In Gomez v. St. Vincent Health, Inc., No. 10-2379 (7th Cir. 2011), the two plaintiffs brought suit against a plan administrator, St. Vincent Health, Inc. (the “Company”), for (among other things) the statutory penalty and damages arising out of the failure to provide them with timely notices pertaining their rights under COBRA. The district court denied their request for the statutory penalty, and awarded damages to only one of the plaintiffs. The plaintiffs appealed.
One plaintiff, Gomez, left her job on November 30, 2004. She had health care and dental coverage, which continued until December 31, 2004. Under COBRA, Gomez was eligible to extend her health care and dental coverage for eighteen months by paying monthly premiums. She should have received a notice describing her rights under COBRA (a “COBRA Notice”) by January 13, 2005. However, she did not receive a mailed COBRA Notice until approximately June 22, 2006, when it was too late to elect the extended coverage. Gomez testified, however, that she would not have elected to extend her health care and dental coverage, because she could not have afforded the monthly premiums.
The second plaintiff, Barnett, left her job on November 28, 2004. She had health care, dental, and vision coverage that likewise continued until December 31, 2004. She should have received a COBRA Notice by January 11, 2005. However, she did not receive a mailed COBRA Notice until June 25, 2006, again, too late to elect the extended coverage. Unlike Gomez, Barnett testified that she would have elected to pay the premiums to extend her coverage. Her monthly COBRA premiums would have been $304.10 for health insurance, an additional $33.54 for dental benefits, and an additional $7.98 for vision benefits. Barnett claimed that she paid approximately $700 for prescription medications during the period between leaving her job and becoming covered by a health insurance program through her new employer in February 2005. She also provided evidence showing she incurred $648 of expenses for vision care between November 2004 and December 2005. She contends that she would not have incurred $940 in out-of-pocket health care expenses if she had received the required COBRA Notice on time.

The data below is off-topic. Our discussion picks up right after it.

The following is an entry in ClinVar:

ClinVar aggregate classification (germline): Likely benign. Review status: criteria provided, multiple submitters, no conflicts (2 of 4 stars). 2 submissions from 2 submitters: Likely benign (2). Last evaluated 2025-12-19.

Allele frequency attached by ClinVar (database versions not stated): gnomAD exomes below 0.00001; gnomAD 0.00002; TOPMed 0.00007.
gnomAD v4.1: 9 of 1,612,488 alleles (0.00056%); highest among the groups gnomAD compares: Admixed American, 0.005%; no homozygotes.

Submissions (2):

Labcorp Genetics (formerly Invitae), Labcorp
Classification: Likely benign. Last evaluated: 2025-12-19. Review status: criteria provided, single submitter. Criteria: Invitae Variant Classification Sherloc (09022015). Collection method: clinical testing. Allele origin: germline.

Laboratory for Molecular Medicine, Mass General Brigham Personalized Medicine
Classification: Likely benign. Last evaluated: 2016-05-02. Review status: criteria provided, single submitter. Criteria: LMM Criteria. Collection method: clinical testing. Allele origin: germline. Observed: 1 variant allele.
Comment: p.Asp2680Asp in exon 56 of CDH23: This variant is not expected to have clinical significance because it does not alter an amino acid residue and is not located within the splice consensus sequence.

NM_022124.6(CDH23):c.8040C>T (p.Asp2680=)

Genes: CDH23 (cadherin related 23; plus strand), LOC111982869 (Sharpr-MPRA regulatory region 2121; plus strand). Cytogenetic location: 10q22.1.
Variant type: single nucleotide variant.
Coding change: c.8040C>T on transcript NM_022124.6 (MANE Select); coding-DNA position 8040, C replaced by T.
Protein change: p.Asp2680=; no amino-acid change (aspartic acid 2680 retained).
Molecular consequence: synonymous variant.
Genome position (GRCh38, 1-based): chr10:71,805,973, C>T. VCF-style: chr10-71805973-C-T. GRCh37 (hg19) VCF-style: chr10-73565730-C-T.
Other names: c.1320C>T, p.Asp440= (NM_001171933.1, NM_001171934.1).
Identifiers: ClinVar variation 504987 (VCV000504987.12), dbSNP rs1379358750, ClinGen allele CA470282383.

As to the damages, the district court had awarded Barnett $396 in damages, the difference between her prescriptions costs ($700) and the premium she would have paid in order to extend her health coverage ($304). The Seventh Circuit Court of Appeals (the ” Appellate Court”) found that this award was appropriate, as monetary damages based on section 502(c)(1) of ERISA, which provides for “such other relief”. Was she entitled to another $544 to compensate her for the vision-care expenses she sustained? The Appellate Court said no, since her testimony did not establish the specifics as to the amount that would compensate her for her losses. Further, the district court found that Gomez is not entitled to any damages, because she did not substantiate any medical expenses incurred, and would not have elected to extend her health coverage even if she had received a timely COBRA Notice. The Appellate Court agreed with this finding.
The Appellate Court noted that, because the Company did not provide the plaintiffs with a timely COBRA notice, a court has the discretion to hold the Company liable for a statutory penalty, of up to $110 a day from the date of the violation, under section 502(c)(1) of ERISA. The district court declined to impose the penalty, however, noting that neither plaintiff was significantly prejudiced by the delay in notification, that there was no indication of bad faith (such as a misrepresentation or willful delay in request for information) or gross negligence, and that the Company offered to provide retroactive coverage through a payment plan. The Appellate Court agreed, adding that the Company was not required to have an oversight system in place to ensure compliance with COBRA. As such, the Appellate Court affirmed the district court’s decision that the penalty should not be imposed.